By Leo Wolfson, Cowboy State Daily
In a CNN interview on Sunday morning, Wyoming U.S. Rep. Liz Cheney said she will always choose standing up for her principles over making politically-driven decisions to help her get reelected.
“If I have to choose between maintaining a seat in the House of Representatives or protecting the Constitutional Republic and ensuring the American people know the truth about Donald Trump, I’m going to choose the Constitution and the truth every single day,” she said.
This answer came in response to her being asked about the many Republicans, including former President Donald Trump, who are openly opposing her reelection bid against frontrunner challenger Harriet Hageman.
For the last 18 months, no other figure has served a more polarizing role in Wyoming politics than Cheney.
Cheney has never wavered from speaking out against former President Donald Trump since he started making claims the 2020 election was rigged, and she subsequently voted for his impeachment after the Jan. 6, 2021 Capitol riot.
That decision sits poorly with many Wyoming Republicans, as does her prominent involvement in the Jan. 6 Committee, charged with investigating Trump’s alleged attempts to overturn the 2020 election and incite the Jan. 6 riot.
“There’s no doubt in my mind that the President of the United States is unfit for further office, that any man who would conduct themselves – or woman who would conduct themselves in the way that he did in attempting to overturn an election and stay in power must never again be anywhere close to the Oval Office,” Cheney said.
Trump won Wyoming in the 2020 election by a larger margin than any other state. Cheney’s decision comes at a time when American politics has likely never been more partisan.
Hageman has continuously supported Trump during her campaign and has earned his endorsement. In May, Trump held a rally in Casper with Hageman featured as one of the keynote speakers.
“Having President Trump come to Wyoming to support my campaign has been a massive boost and I still hear from people every day how excited they were to be able to be there with us (in person or watching on TV),” Hageman said during a June interview. “People miss President Trump’s policies more than ever today because they can see the mess (President) Joe Biden has made.”
Although Hageman has avoided taking a stance regarding what happened on Jan. 6, she has described the Jan. 6 Committee as a “partisan witch hunt.” During a debate in June, she has also mentioned the movie “2000 Mules,” as evidence of why the 2020 elections were faulty.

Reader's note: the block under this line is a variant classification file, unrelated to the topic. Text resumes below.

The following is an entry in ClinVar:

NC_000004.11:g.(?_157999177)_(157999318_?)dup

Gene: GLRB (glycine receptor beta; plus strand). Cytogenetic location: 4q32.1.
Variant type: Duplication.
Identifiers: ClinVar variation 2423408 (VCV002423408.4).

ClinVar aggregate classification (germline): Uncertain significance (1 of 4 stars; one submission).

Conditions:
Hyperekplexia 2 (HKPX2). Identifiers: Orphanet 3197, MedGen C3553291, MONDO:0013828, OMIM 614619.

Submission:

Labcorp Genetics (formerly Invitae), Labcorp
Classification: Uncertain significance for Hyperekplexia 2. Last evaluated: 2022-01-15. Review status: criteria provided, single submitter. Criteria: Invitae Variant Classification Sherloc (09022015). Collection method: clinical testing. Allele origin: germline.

A recent Casper Star Tribune poll showed Cheney trailing Hageman by 22 points.
In a recent forum held in Evanston, Hageman said if she found out she was trailing Cheney significantly in the polls a week before election day, she would drop out.
Due to possible crossover voting from Democrats and an unquantified but present support base of ‘Never Trumpers’ in the state, the final vote margin could easily be closer than the Casper Star Tribune poll suggests or even swing to Cheney’s favor, but it’s not a good sign for her chances.
According to Cheney on Sunday, none of that matters.
“I’m not going to lie. I’m not going to say things that aren’t true about the election,” Cheney said. “My opponents are doing that certainly simply for the purpose of getting elected.”
Two Hageman advisors, Bill Stepien and Tim Murtaugh, have both spoken before the Jan. 6 Committee. Stepien expressed negative remarks about Trump’s attempt to overturn the election while private text messages were shown of Murtaugh expressing the belief that the riot participants were Trump supporters and that Trump played a role in inciting the riot.
During the interview, Cheney also talked about her experience working on the Jan. 6 Committee and continued to avoid ruling out a possible 2024 presidential run.
“I’ll make a decision about 2024 down the road,” she said. “But I do think, as we look towards the next presidential election, as I said, I believe that our nation stands on the edge of an abyss, and I do believe that we all have to really think very seriously about the dangers we face and the threats we face, and we have to elect serious candidates and we’ve got to elect people who will take their obligations and their oaths seriously and who will deal with issues of substance with respect for people who have disagreements.”
Hageman has outraised Cheney in Wyoming by a significant margin for campaign donations, but Cheney has pulled in a large swath of her campaign backing from out-of-state supporters, including $1.2 million from California and $828,537 from Virginia. These states may give her confidence in her ability to pull delegates from key states nationwide in a potential presidential run, whether or not she wins the current Wyoming House race.
“I’m fighting hard. No matter what happens on August 16th, I’m going to wake up on August 17th and continue to fight hard to ensure Donald Trump is never anywhere close to the Oval Office ever again,” Cheney said.